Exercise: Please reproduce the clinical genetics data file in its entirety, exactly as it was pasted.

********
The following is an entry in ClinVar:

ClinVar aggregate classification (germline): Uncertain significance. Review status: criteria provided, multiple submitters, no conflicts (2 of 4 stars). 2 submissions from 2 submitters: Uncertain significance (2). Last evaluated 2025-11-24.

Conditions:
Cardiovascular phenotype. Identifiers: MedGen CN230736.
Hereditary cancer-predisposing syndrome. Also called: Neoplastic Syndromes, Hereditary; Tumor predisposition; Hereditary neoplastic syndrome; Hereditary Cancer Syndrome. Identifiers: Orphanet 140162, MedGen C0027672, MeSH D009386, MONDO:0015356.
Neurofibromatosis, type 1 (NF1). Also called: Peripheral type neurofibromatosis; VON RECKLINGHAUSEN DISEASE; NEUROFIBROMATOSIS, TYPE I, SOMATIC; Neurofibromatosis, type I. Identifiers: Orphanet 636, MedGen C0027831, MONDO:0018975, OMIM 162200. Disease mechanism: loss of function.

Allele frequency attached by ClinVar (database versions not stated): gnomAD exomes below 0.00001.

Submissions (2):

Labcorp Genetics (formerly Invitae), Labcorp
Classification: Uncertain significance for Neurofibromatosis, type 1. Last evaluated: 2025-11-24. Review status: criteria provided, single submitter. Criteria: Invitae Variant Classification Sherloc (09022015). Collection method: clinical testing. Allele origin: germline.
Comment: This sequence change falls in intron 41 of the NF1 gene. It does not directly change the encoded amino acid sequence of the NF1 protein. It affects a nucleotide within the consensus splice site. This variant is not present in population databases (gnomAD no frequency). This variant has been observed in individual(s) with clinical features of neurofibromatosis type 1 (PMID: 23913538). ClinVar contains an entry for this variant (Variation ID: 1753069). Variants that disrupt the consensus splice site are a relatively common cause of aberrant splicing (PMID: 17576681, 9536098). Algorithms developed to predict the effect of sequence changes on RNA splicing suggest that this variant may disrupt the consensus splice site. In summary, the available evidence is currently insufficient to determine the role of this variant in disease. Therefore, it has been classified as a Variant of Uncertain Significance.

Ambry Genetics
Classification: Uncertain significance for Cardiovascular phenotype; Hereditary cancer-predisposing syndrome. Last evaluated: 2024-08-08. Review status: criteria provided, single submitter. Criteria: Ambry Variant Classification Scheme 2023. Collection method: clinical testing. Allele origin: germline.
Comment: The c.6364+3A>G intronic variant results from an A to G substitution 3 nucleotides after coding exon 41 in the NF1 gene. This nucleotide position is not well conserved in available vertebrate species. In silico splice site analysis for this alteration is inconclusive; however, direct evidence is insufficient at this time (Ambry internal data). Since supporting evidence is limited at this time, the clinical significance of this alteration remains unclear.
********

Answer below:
The following is an entry in ClinVar:

ClinVar aggregate classification (germline): Uncertain significance. Review status: criteria provided, multiple submitters, no conflicts (2 of 4 stars). 2 submissions from 2 submitters: Uncertain significance (2). Last evaluated 2025-11-24.

Conditions:
Cardiovascular phenotype. Identifiers: MedGen CN230736.
Hereditary cancer-predisposing syndrome. Also called: Neoplastic Syndromes, Hereditary; Tumor predisposition; Hereditary neoplastic syndrome; Hereditary Cancer Syndrome. Identifiers: Orphanet 140162, MedGen C0027672, MeSH D009386, MONDO:0015356.
Neurofibromatosis, type 1 (NF1). Also called: Peripheral type neurofibromatosis; VON RECKLINGHAUSEN DISEASE; NEUROFIBROMATOSIS, TYPE I, SOMATIC; Neurofibromatosis, type I. Identifiers: Orphanet 636, MedGen C0027831, MONDO:0018975, OMIM 162200. Disease mechanism: loss of function.

Allele frequency attached by ClinVar (database versions not stated): gnomAD exomes below 0.00001.

Submissions (2):

Labcorp Genetics (formerly Invitae), Labcorp
Classification: Uncertain significance for Neurofibromatosis, type 1. Last evaluated: 2025-11-24. Review status: criteria provided, single submitter. Criteria: Invitae Variant Classification Sherloc (09022015). Collection method: clinical testing. Allele origin: germline.
Comment: This sequence change falls in intron 41 of the NF1 gene. It does not directly change the encoded amino acid sequence of the NF1 protein. It affects a nucleotide within the consensus splice site. This variant is not present in population databases (gnomAD no frequency). This variant has been observed in individual(s) with clinical features of neurofibromatosis type 1 (PMID: 23913538). ClinVar contains an entry for this variant (Variation ID: 1753069). Variants that disrupt the consensus splice site are a relatively common cause of aberrant splicing (PMID: 17576681, 9536098). Algorithms developed to predict the effect of sequence changes on RNA splicing suggest that this variant may disrupt the consensus splice site. In summary, the available evidence is currently insufficient to determine the role of this variant in disease. Therefore, it has been classified as a Variant of Uncertain Significance.

Ambry Genetics
Classification: Uncertain significance for Cardiovascular phenotype; Hereditary cancer-predisposing syndrome. Last evaluated: 2024-08-08. Review status: criteria provided, single submitter. Criteria: Ambry Variant Classification Scheme 2023. Collection method: clinical testing. Allele origin: germline.
Comment: The c.6364+3A>G intronic variant results from an A to G substitution 3 nucleotides after coding exon 41 in the NF1 gene. This nucleotide position is not well conserved in available vertebrate species. In silico splice site analysis for this alteration is inconclusive; however, direct evidence is insufficient at this time (Ambry internal data). Since supporting evidence is limited at this time, the clinical significance of this alteration remains unclear.